Ernest Thompson Seton and the kingbirds of Kawartha Lakes

During his time in Kawartha Lakes, Seton came upon the bird that inspired him to be a wildlife writer. Sighting the little kingbird was the “beginning and foundation” of his career, but also the influence for the kind of person he became.

One of the earliest of my wild-life thrills was given by the king-bird. I had heard of the feathered monarch—his prowess, and the fact that, though little larger than a sparrow, he would assail and drive off any hawk—yes, even an eagle.But the authorities all made it so far away. The wonderful bird was found in Africa, or South America, or some vague tropical place, whose name was strange, or maybe it inhabited only “the books.”

One day, as I went for the cows with my older brother George and a neighbour, Jim Parker, a couple of crows flew high across. Then, from a low tree, there launched out a small bird that uttered a shrill war cry; and dashed first at one, then another of the big black fellows. They dodged and swooped in evident fear, and flew as fast as possible into the woods.

“What is that?” I asked eagerly.

“That’s a king-bird,” said my brother, for he had been learning from the woodsmen.

“An’ he kin lick anything that flies,” was added by the neighbour.

“A king-bird!” I gasped. Yes, and gulped a cup of joy. I had dreamed of it. I thought it a rare bird of far countries. Now I had seen it in our own land, with my own eyes; it had all become real. It lived and fought right here among our crows. The fact was glorious, stunning, in its magnitude. That man never knew how much he was giving me.

This was really a historic day for me, for the event focused my attention on the brave little king-bird. Always a hero-worshipper and a wild-life idolater, I took the king-bird into my list of nobles. Each year I learned more about him, and at last (in 1876) wrote a heroic poem, “The King-bird.”

In its final shape, I did not put it out until 1879, but in previous attempts and in illustrations I tried it on many of my friends in the years between. I consider it the beginning and foundation of all my work as a wild-animal story-writer.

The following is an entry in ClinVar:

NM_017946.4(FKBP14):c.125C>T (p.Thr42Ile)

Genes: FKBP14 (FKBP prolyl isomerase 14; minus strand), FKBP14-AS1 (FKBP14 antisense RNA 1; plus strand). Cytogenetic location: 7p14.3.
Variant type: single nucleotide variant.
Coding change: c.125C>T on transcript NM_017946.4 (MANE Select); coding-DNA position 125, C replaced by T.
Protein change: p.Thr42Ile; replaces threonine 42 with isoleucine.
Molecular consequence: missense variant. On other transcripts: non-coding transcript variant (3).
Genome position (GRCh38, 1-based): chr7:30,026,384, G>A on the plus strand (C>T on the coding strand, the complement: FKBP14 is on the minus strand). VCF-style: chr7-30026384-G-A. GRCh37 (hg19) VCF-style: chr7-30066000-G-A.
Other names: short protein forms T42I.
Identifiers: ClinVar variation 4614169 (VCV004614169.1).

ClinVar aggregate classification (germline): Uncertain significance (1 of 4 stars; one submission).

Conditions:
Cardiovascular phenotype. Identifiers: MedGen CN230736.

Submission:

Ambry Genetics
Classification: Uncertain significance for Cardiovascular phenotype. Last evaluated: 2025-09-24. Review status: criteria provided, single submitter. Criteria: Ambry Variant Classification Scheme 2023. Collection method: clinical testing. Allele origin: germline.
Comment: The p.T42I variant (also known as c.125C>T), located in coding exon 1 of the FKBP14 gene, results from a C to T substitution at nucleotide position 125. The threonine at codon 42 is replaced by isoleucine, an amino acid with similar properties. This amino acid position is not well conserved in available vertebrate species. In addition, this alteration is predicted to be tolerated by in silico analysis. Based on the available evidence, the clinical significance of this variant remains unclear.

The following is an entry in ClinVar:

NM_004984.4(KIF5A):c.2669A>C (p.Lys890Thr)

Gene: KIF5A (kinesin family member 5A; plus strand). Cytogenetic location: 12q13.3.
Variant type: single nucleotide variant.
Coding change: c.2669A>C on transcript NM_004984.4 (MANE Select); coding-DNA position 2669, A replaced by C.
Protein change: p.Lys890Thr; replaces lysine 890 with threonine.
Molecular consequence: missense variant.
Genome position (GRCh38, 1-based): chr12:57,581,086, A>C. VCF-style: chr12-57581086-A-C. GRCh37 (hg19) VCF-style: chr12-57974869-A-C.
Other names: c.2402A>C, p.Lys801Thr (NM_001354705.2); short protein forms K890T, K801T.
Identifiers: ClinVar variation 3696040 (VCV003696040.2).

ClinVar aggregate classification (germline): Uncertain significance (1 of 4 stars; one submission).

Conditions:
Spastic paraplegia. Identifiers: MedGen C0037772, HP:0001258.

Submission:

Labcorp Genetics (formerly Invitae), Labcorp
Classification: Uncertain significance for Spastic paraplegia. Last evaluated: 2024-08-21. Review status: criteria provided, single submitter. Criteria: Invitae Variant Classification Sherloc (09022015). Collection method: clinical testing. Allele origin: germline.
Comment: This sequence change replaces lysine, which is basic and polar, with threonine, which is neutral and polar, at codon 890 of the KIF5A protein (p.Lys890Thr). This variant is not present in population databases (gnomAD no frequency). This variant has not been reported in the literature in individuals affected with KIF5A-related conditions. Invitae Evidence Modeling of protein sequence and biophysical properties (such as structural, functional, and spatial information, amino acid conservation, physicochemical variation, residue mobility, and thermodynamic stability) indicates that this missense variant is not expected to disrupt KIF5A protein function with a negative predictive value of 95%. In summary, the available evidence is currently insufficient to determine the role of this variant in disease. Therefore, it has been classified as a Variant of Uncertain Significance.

The eastern kingbird is a large flycatcher found in open areas dotted with trees and bushes where they can perch to scout for their food. They are known for aggressively defending their territory, even against larger predators. They spend their winters in South America.

Kawartha Lakes contains a lot of open fields bordered by bushes and trees. Chances are, the kingbirds can still be found swooping from their perches.

In life, Seton was bullied as a child for being cross-eyed (the result of an early childhood accident; he eventually outgrew the condition); he was abused by his father; his career was trashed by someone he admired. Seton had plenty of reasons to become the kingbird, to fight off the bigger bullies, but he didn’t. In every instance, he took the high road.

More importantly, he looked out for those less fortunate: he financially looked after his family, including his parents (see the article, Ernest Thompson Seton and his father for more information on this), and when he finally confronted his natural history bully, James Burroughs, he didn’t speak for himself but for the younger man who was also trashed by Burroughs. (More on this in another article.) He wasn’t worried about the effect on his own career for he was already known in the industry, but the other guy was just starting out and he felt Burroughs should know the impact of his words on this man’s life.

As he says in the quote above, he was a “hero-worshipper and a wild-life idolator.” He did more than take the kingbird into his list of nobles. He became the kingbird others needed.

Such the legend of the King-bird,

Of the fearless crested King-bird;

He of fowls is the protection.

Though a sparrow he in size is,

Yet an eagle he in spirit.


This article is part of a series of articles about Ernest Thompson Seton.

Read more about his life in Kawartha Lakes here: Ernest Thompson Seton

Read about his relationship with his father here: Ernest Thompson Seton and his father

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